U.S. Department of Transportation
Federal Highway Administration
1200 New Jersey Avenue, SE
Washington, DC 20590
202-366-4000


Skip to content
FacebookYouTubeTwitterFlickrLinkedIn

Safety

eSubscribe
eSubscribe Envelope

FHWA Home / Safety / Roadway Departure / Safety Eligibility Letter

Safety Eligibility Letter B-239

Download Version
PDF [625 KB]
DOT logo
U.S. Department of Transportation
Federal Highway Administration

Memorandum

Subject: ACTION: NYS Concrete Barrier with
Box Beam Stiffener FHWA Eligibility
Letter B-239
Date: November 1, 2012
From: Michael S. Griffith
Director, Office of Safety Technologies
Office of Safety
In Reply Refer To:
HSST
To: Jonathan D. McDade
Division Administrator
Albany, New York

This memorandum is in response to your request for the Federal Highway Administration (FHWA) to review a roadside safety system for eligibility for reimbursement under the Federal-aid highway program

Name of system: New York State Temporary Concrete Barrier with Box Beam Stiffener
Type of system: Portable Concrete Barrier with reduced deflection
Test Level: MASH Test Level 3
Testing conducted by: Mid West Roadside Safety Facility (MWRSF)

Decision:
The following device is eligible, with details provided below and in the attachments:

Based on a review of crash test results certifying the device described herein meets the crash test and evaluation criteria of the National Cooperative Highway Research Program (NCHRP) Report 350, the device is eligible for reimbursement under the Federal-aid highway program.  Eligibility for reimbursement under the Federal-aid highway program does not establish approval or endorsement by the FHWA for any particular purpose or use.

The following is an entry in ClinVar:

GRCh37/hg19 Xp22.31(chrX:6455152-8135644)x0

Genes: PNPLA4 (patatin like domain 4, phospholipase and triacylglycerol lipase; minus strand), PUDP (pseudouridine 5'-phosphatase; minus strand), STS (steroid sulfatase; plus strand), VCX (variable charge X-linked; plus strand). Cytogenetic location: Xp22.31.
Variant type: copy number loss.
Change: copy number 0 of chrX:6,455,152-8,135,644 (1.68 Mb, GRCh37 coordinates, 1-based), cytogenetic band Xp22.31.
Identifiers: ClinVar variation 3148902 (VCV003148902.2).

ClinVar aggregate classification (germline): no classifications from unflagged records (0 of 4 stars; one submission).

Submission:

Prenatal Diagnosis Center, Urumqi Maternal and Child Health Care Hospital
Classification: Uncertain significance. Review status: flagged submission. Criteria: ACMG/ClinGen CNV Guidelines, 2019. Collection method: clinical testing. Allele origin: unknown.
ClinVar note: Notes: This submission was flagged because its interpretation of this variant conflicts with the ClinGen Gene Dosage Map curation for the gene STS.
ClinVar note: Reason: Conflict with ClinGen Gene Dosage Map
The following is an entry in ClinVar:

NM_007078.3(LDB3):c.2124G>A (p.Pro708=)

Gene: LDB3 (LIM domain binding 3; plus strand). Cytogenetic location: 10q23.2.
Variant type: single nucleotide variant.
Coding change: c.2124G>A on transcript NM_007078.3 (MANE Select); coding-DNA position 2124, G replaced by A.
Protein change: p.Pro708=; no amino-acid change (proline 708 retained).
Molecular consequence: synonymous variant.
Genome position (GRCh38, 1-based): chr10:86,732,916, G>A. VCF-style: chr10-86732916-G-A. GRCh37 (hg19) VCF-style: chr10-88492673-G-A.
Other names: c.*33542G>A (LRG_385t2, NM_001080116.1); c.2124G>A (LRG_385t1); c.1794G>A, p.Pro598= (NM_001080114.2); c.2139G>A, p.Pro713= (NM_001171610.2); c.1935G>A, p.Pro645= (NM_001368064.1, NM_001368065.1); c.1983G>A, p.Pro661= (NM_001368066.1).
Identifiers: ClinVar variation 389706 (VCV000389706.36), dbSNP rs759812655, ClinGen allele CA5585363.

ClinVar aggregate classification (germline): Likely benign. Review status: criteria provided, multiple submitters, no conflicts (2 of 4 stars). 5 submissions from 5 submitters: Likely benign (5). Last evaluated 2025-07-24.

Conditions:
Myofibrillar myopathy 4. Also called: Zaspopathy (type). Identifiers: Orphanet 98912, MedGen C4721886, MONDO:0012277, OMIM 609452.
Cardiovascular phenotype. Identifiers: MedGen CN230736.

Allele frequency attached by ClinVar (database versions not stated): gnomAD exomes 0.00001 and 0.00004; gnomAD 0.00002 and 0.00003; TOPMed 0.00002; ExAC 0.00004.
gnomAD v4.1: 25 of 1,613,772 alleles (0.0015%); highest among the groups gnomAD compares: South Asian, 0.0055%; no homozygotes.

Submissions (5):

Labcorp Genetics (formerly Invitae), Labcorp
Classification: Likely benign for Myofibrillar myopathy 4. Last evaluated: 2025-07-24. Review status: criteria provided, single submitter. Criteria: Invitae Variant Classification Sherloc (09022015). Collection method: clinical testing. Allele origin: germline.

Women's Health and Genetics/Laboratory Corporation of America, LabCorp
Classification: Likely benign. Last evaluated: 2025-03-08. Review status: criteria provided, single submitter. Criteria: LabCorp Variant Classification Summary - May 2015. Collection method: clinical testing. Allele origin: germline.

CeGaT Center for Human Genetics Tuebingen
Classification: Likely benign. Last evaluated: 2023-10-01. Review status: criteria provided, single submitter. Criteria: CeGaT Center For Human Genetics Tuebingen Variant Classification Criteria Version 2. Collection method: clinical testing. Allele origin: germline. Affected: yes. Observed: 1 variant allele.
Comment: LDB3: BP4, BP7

The FHWA, the Department of Transportation, and the United States Government do not endorse products or services and the issuance of a reimbursement eligibility letter is not an endorsement of any product or service.

Requirements
To be found eligible for Federal-aid funding, roadside safety devices should meet the crash test and evaluation criteria contained in the National Cooperative Highway Research Program (NCHRP) Report 350 or the American Association of State Highway and Transportation Officials' Manual for Assessing Safety Hardware (MASH).

Description
Previous crash testing of the New York State Department of Transportation (NYSDOT) temporary concrete barrier (TCB) system had been conducted according to the National Cooperative Highway Research Program (NCHRP) Report 350 criteria, and documented in FHWA Letter B-94, dated January 24, 2002.  In the 2001 test at the Texas Transportation Institute, the unpinned NYSDOT TCB system, a 2,076-kg (4,577-lb) pickup truck impacted the ten barrier system at a speed of 100.8 km/h (62.6 mph) and at an angle of 25.6 degrees. During the impact, the vehicle was redirected smoothly and the barrier system experienced 1,270 mm (50 in.) of deflection. The upstream end was pulled 148 mm (5.8 in.) longitudinally downstream, while the downstream end was displaced 5 mm (0.2 in.) longitudinally upstream, or toward the impact point.

Crash Testing of Stiffened Barrier